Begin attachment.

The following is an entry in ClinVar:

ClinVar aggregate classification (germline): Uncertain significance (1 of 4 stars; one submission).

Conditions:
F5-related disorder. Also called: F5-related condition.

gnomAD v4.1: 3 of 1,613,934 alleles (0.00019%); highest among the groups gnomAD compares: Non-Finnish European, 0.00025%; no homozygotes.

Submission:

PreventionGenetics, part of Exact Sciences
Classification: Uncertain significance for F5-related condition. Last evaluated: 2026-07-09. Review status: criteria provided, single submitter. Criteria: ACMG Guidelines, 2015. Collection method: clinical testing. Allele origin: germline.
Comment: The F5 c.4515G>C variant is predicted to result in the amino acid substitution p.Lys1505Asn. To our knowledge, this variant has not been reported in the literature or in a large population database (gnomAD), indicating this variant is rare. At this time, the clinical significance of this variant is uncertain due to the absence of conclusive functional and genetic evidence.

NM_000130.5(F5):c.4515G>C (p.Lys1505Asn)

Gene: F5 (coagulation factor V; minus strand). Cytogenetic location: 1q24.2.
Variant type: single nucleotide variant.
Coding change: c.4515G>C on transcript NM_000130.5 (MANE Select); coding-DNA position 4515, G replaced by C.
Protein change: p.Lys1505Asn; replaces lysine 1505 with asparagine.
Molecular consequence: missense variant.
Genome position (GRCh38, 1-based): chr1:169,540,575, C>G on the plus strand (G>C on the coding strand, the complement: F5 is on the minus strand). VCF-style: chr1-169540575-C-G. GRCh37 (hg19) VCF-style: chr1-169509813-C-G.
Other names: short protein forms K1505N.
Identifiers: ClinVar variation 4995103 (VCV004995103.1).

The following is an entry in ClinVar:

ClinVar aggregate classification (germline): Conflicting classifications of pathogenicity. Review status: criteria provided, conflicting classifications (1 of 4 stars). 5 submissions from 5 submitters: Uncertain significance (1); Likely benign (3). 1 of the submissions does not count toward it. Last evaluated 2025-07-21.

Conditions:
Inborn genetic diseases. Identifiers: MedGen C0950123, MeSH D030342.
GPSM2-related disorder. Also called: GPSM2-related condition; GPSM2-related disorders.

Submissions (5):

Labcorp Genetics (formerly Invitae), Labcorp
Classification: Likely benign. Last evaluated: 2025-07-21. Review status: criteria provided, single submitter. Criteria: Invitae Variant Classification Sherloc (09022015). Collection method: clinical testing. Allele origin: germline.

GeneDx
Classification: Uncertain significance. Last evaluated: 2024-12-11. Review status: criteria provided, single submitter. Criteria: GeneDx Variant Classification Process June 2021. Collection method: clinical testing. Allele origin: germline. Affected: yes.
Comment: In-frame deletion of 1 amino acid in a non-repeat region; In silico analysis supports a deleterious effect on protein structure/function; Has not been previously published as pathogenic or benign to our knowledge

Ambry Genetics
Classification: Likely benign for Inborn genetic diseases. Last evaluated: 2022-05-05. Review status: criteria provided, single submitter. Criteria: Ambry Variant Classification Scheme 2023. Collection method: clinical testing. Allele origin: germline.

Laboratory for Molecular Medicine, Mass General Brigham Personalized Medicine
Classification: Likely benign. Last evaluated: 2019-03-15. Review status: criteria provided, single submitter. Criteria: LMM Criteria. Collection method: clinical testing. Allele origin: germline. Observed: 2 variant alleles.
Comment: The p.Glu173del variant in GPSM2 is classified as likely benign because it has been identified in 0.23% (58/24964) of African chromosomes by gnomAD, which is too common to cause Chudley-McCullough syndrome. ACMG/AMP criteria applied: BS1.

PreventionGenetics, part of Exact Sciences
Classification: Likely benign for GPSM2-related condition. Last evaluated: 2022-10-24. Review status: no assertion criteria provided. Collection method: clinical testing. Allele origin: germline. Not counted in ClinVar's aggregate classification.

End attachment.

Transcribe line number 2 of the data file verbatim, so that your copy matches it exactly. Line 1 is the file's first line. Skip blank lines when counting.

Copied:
ClinVar aggregate classification (germline): Uncertain significance (1 of 4 stars; one submission).